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44 magnum case head separation. Wow

Discussion in 'Reloading' started by andrew1220, Nov 10, 2018.

  1. andrew1220

    andrew1220 NES Member

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    Well that stinks. Had my first 44 mag case head separation today.
    Dan Wesson 744
    23.5 gr H110
    .431" 240 gr Zero JSP
    Remington brass that has been fired many times. Unsure of the amount.

    Recoil was normal. Didn’t even know it happened until I was done shooting and the case head was sticking out at an angle.

    Any advice for getting the brass removed from the cylinder?? Seems like it’s really in there.

    Someone told me to get some compressed air and flip upside down so it freezes the brass and cylinder to help contract the brass. Then use a cleaning brush to knock it out. Going to try that before I use any tools and risk scratching the cylinder.

    Was a fun day though! Shot plenty of rounds.
    BBBB6998-A981-4B12-BC19-A32765EB2C22.jpeg C8D42032-52DF-47A3-A6B7-A419CEB463B6.jpeg 2C001DBF-5FA3-426A-AD95-C6FE547137F3.jpeg C94988C3-7088-4981-AA94-25A372251B64.jpeg
     
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  2. andrew1220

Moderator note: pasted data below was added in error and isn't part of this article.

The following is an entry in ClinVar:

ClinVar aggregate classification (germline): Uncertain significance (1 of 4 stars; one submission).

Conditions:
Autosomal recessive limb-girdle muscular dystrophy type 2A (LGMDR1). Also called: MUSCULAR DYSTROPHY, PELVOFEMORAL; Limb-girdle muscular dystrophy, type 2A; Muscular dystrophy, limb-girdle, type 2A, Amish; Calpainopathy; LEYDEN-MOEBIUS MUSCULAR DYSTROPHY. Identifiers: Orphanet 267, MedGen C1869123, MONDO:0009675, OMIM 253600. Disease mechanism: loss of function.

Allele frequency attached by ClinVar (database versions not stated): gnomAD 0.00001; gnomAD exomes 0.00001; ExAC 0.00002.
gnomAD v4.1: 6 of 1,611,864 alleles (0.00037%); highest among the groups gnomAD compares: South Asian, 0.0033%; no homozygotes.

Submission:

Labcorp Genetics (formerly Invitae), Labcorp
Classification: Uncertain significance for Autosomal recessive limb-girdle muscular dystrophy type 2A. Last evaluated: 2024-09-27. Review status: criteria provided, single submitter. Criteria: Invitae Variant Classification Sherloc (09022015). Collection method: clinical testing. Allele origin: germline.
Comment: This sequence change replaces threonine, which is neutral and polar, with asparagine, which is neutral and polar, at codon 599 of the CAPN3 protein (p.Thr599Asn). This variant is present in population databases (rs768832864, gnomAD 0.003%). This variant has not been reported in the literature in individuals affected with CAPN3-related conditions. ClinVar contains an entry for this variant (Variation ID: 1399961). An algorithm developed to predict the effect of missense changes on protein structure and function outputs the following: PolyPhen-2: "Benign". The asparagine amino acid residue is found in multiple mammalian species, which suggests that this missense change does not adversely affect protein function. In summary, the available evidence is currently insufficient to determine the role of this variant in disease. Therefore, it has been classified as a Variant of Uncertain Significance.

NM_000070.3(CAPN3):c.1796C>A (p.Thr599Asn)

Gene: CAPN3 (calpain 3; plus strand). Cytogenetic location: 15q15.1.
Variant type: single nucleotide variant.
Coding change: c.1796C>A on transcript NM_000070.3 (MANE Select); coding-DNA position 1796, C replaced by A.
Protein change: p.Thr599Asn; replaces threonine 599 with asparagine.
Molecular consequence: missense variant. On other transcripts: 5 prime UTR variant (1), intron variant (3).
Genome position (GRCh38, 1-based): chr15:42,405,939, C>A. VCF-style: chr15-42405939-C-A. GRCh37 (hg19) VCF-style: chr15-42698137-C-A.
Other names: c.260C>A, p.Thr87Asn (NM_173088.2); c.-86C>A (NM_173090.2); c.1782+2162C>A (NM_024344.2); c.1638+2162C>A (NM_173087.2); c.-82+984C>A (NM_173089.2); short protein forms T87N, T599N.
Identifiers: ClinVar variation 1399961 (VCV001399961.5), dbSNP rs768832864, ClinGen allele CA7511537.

andrew1220 NES Member

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    The Dan Wesson doesn’t have the smoothest cylinder holes which won’t help extracting the stuck brass.
     
  3. andrew1220

    andrew1220 NES Member

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    Someone on a reloading Facebook group said the rough chambers caused the separation??

    Said the case separated, because it couldn't move in the chamber - back against the gun's frame?

    I don’t know about that. This revolver has seen 1500+ rounds with no issues.

    I don’t like that the chambers aren’t smooth and have considered sending it back to Dan Wesson for polishing.
     
    Last edited: Nov 10, 2018
  4. greencobra

    greencobra NES Member

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    if you haven't tried this already, while you're waiting on expert advice, I would put my cleaning rod right on through until the end poked out, screw on an oversized brass brush...45 caliber...and drag it back out and see if the case will come out with it. gonna be snug .452 vs .430. just brain storming.

    I've had head separations before but never had the case body stick in the cylinder. hope it comes out easy for you at some point.
     
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  5. andrew1220

    andrew1220 NES Member

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    Compressed air worked! Like buttah!
    7E0D7C0C-B398-4979-87EA-1C7B09E6F508.jpeg
     
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  6. greencobra

    greencobra NES Member

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    nice!
     
  7. Uzi2

    Uzi2 NES Member